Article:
The study set out to learn if there was a significant disadvantage to the animals who were “out of date” on their rabies vaccinations as compared to those considered “up to date.” (Again, if you’ve been following the logic of the long DOI (duration of immunity) that comes from viral vaccination, you know this is a moot point.)
What’s The Protocol for Your Bitten Animal?
(Remember, this has nothing to do with humans being bitten by your dog or cat, this is all about your animal being exposed to a rabid or presumed rabid animal.)
There’s a large tome written about rabies, called the Compendium of Animal Rabies Prevention and Control. It’s published by rabies scientists and public health veterinarians known collectively as the National Association of State Public Health Veterinarians, Inc. (NASPHV). This guides the response to an animal or a person exposed to rabies. Remember, rabies is a potentially human disease, so health departments get involved.
The intent of these guidelines is to prevent the spread of rabies in animals and people. Here’s what they say about a pet bitten by a rabid animal.
- Pets with “current” rabies vaccination status that have been exposed to known or suspected rabid animals should immediately get a rabies booster vaccination and be observed for 45 days under the owner’s supervision.
- Animals never vaccinated for rabies who’ve had a similar exposure to a rabid animal are to be either euthanized or quarantined for 6 months in a specialized facility.
- Dogs and cats exposed to rabies who’ve been vaccinated but are deemed “out of date” (according to the labels of their respective vaccines, again 1-year or 3-year) are evaluated on a case by case basis. Considerations include,
- How severe was the exposure?
- How long since the last rabies vaccination?
- How many rabies vaccinations were given in the past?
- How healthy is the exposed animal?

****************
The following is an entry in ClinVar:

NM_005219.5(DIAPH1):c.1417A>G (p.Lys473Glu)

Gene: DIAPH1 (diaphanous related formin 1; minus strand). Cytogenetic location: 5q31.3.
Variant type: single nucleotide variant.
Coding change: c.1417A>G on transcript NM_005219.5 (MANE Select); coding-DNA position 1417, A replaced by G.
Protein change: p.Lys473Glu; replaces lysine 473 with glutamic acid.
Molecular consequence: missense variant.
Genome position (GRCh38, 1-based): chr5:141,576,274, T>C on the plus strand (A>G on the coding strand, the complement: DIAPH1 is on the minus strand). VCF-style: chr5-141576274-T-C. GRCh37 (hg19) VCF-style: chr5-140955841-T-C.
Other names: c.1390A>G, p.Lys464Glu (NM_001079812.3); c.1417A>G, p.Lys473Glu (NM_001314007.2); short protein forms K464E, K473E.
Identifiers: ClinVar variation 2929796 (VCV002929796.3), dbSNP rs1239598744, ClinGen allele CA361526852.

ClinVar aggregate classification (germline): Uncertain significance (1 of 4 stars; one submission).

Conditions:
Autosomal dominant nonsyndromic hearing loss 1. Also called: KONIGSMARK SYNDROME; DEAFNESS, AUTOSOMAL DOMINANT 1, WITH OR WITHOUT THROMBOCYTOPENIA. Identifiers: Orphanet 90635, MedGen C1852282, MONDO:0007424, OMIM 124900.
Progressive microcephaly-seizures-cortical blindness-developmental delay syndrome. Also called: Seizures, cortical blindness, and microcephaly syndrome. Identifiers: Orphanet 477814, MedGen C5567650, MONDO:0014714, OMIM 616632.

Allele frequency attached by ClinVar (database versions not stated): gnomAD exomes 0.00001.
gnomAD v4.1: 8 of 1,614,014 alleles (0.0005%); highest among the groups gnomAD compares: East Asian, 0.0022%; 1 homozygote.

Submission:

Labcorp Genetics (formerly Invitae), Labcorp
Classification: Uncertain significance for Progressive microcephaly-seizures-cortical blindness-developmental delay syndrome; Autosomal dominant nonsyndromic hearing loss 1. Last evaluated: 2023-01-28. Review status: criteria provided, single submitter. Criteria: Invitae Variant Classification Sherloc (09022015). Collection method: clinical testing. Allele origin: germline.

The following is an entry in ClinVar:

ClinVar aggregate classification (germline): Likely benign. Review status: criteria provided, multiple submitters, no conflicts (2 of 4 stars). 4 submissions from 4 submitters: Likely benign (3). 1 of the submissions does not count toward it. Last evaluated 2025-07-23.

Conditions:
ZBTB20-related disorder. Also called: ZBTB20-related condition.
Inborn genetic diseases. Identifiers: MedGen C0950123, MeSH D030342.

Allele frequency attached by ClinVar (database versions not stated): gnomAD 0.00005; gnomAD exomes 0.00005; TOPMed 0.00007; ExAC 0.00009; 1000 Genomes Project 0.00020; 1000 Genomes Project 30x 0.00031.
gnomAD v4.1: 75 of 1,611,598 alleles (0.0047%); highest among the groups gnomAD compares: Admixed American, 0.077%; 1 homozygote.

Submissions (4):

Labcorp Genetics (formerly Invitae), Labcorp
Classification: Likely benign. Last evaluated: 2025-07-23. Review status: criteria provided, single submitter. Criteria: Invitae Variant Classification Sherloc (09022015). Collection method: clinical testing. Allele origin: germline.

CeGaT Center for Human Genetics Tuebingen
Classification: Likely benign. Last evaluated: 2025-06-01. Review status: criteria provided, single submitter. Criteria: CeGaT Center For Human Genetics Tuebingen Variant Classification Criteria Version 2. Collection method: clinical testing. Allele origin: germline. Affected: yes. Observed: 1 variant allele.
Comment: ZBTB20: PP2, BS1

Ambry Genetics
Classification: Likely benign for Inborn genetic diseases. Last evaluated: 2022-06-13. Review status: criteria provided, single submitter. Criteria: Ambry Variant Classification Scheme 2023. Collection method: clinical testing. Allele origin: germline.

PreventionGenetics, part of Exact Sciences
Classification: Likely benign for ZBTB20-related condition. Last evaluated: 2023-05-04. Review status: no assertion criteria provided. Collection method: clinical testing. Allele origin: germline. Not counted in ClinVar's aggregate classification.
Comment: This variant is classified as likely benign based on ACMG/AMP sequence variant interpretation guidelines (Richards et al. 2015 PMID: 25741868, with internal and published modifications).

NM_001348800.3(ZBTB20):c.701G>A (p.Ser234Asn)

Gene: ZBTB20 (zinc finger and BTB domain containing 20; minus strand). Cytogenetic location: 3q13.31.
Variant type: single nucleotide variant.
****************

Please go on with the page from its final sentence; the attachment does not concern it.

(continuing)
- How much rabies has been reported in the area?
Who Did the Study?
The researchers at the rabies lab measured two groups of animals, a mix of dogs and cats:
1. Current vaccinates
2. Out of date vaccinates
Both groups were defined purely by the manufacturers’ vaccine label. Now, we all know those labels have precisely this much basis in immunology:
0%. Nada. Not a lick.
Who says so? Veterinary immunologists, who make no money selling vaccinations but who study the vaccines and their effects in animals.
That being said, “current” vs “out of date” is real to officials in public health apparently, and those were the two groups of rabies-exposed pets compared in this research.
Both groups were given a booster rabies vaccination and their rabies titers were measured at 5 to 15 days post vaccination. These rabies titers (measures of rabies antibodies in the blood) were then compared to the initial rabies titer taken upon intake.
The Envelope, Please
The findings were actually quite remarkable, even to someone like me who is far from an expert in statistics. The design of the study compared the current vaccinated group with the out of date group by a statistical method called “noninferiority.” In other words, the test was to determine if the out of date group would respond worse or the same as the current group. “Better than” was not in the cards to measure, apparently.
But the out of date group actually responded better than the currently vaccinated group! Animals out of date for a long as 46 months jumped at the chance to make protective antibodies once they were given a booster rabies vaccination. Their rabies titers increased very quickly (that’s the anamnestic or memory response).
NONE of the out of date test animals failed to make a titer far exceeding what the World Health Organization considers a “protective titer” of 0.5 IU/ml.
What Was Learned About “Out of Date” Animals?
Though the intent of the study was not to find anything positive about those out of date animals, these data don’t lie. They did really well!